Recently, Robert Bork, a social conservative best known as Reagan’s failed Supreme Court nominee, published a damning critique of America’s march into moral inequity, titled “Slouching Towards Gomorrah.” Dan Savage, the brilliant advice columnist featured in The Onion, responds to Bork’s condemnation of American culture in “Skipping Towards Gomorrah: The Seven Deadly Sins and the Pursuit of Happiness in America.”

Paul Wong

In his amusing and surprisingly informative rebuke against Bork and friends, Savage engages in each of the seven deadly sins actively and doggedly, ultimately asking the question: If we’re speeding along the highway to hell, why not enjoy the ride? And tonight, he’ll be taking fans in tow at 1273 Davidson Hall.

Savage begins this celebration of debauchery by turning to the man conservatives esteem most highly, Thomas Jefferson. The writers of the Declaration of Independence considered life, liberty and the pursuit of happiness every man’s right but never specified what particular brand of happiness each American is allowed to pursue. Thus, if Americans smoke a joint, gamble, commit adultery and/or wear pleather green thongs to a gay pride parade to make themselves happy, so be it. They should not be judged harshly by Bork, William Bennett or Jerry Falwell who just happen to choose jelly donuts as their sinful indulgence.

In “Skipping Towards Gomorrah,” Savage recounts his wickedly delightful adventures with a highly refined wit and sense of irony. Unlike many memoirs in which the author touts him- or herself as a unique, special and superior creature, this book cheerfully exposes the author’s vulnerabilities, showcases his ultra-personal life, and reveals his curiosity and appreciation for his fellow man (and woman).

“Skipping Towards Gomorrah” is not for the timid. The “lust” chapter details the swinging sex life of suburbanites, and after reading these cheerful moms and dads’ accounts of bimonthly orgies, I will never look at a housewife in a minivan the same way again. Savage’s journeys into the gambling world and the gun culture of Texas, presenting informative tips on how to play and win at blackjack and how to fire a gun properly. This advice alone merits the cost of the book.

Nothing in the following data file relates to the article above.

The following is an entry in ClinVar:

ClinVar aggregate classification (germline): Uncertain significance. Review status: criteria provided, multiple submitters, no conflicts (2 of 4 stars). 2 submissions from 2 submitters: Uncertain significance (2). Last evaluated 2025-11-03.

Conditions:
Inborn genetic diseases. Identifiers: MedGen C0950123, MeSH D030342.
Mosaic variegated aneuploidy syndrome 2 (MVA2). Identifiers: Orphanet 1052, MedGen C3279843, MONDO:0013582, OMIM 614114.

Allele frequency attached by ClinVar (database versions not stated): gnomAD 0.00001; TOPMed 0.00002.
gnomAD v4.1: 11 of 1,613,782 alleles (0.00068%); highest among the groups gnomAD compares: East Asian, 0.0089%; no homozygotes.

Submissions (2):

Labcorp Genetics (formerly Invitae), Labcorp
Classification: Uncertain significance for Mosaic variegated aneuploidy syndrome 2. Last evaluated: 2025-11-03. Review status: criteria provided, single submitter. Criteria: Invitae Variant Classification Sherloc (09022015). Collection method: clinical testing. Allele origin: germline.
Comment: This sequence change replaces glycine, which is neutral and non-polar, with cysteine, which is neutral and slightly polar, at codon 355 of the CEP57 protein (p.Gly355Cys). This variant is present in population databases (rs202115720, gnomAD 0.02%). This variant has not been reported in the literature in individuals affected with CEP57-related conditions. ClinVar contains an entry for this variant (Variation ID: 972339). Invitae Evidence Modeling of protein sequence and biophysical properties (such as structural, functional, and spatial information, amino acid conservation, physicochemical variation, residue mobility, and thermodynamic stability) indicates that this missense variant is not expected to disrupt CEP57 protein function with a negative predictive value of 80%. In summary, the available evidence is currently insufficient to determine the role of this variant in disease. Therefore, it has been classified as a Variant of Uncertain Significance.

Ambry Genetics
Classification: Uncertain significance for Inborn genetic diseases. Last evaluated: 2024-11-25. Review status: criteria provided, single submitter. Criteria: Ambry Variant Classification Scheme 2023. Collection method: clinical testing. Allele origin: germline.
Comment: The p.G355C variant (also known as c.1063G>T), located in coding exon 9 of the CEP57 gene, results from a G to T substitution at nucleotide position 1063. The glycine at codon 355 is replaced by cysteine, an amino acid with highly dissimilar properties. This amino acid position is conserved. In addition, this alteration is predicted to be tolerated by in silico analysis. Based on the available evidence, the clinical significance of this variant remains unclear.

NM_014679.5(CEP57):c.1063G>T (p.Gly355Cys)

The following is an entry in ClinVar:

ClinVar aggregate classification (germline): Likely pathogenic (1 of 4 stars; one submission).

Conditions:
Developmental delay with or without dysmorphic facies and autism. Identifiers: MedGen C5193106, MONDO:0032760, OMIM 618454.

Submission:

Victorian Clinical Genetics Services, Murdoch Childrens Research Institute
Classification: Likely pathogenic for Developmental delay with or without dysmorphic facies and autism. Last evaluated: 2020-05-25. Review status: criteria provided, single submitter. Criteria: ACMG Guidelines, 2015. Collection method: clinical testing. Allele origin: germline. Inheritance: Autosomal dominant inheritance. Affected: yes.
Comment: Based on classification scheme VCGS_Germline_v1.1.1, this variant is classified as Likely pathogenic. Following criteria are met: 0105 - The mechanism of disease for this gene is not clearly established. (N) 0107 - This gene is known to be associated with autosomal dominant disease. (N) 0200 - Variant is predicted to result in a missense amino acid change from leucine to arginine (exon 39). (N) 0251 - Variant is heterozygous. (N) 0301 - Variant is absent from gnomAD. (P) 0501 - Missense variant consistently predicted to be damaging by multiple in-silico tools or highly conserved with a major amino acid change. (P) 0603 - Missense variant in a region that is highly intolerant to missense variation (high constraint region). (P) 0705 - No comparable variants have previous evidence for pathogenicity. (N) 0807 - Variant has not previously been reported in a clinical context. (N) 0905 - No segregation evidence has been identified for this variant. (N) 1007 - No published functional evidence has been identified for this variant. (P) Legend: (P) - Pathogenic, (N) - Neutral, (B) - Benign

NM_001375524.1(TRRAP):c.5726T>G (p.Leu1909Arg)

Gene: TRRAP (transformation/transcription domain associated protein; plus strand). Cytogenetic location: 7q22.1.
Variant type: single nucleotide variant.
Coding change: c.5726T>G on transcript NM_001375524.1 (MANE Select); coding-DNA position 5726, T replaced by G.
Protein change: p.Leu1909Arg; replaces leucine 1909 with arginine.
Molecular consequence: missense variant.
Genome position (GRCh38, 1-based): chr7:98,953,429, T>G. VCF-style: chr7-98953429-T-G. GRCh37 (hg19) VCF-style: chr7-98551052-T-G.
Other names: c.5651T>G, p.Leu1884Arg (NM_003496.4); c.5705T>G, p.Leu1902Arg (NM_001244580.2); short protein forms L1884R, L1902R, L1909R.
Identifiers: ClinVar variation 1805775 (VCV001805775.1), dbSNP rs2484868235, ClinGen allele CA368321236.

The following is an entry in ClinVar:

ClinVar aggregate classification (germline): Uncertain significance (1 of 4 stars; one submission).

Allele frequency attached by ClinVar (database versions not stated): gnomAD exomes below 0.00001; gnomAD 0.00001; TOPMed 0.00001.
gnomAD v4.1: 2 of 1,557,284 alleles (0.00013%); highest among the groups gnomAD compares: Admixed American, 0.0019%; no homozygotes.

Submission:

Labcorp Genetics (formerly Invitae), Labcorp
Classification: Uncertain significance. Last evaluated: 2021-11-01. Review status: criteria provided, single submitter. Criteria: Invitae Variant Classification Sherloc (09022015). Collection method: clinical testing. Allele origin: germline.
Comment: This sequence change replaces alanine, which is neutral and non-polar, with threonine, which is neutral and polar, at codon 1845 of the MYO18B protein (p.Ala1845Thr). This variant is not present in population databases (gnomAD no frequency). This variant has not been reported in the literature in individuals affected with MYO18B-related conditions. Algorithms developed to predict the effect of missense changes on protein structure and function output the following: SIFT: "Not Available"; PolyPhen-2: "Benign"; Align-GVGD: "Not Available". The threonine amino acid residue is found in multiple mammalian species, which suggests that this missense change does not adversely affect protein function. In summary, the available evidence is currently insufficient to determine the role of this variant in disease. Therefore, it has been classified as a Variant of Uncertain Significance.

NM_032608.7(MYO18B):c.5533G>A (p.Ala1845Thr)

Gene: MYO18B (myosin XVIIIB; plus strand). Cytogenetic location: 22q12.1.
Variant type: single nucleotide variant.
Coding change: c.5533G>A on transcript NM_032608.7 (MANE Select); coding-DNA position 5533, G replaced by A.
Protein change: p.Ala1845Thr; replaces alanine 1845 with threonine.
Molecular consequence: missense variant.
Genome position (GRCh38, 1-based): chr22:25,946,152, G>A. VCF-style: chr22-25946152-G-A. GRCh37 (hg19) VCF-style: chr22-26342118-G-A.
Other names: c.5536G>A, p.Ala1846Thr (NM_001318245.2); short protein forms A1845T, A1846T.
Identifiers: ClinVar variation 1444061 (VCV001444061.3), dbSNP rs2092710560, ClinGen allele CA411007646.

Amidst the amusement, Savage writes a thoughtful criticism of modern political discourse. In advocating an essentially libertarian approach to social policy, he reveals the hypocrisy of both liberals and conservatives. His logic fails only occasionally, once in the “anger” chapter which his litany against Bork’s hypocritical stance for guns and against drugs becomes hypocritical, as well.

Vigorous nodding and uproarious laughing should be expected for this “part travelogue, part memoir, part Bork-and-Bennett bitch slap … a love letter to Thomas Jefferson, American freedom, and American sinners.” As such, “Skipping Towards Gomorrah” is an appealing read, unique for its combination of amusement and thoughtfulness. Given the nature of “Skipping Towards Gomorrah,” tonight promises to provide much enjoyment.

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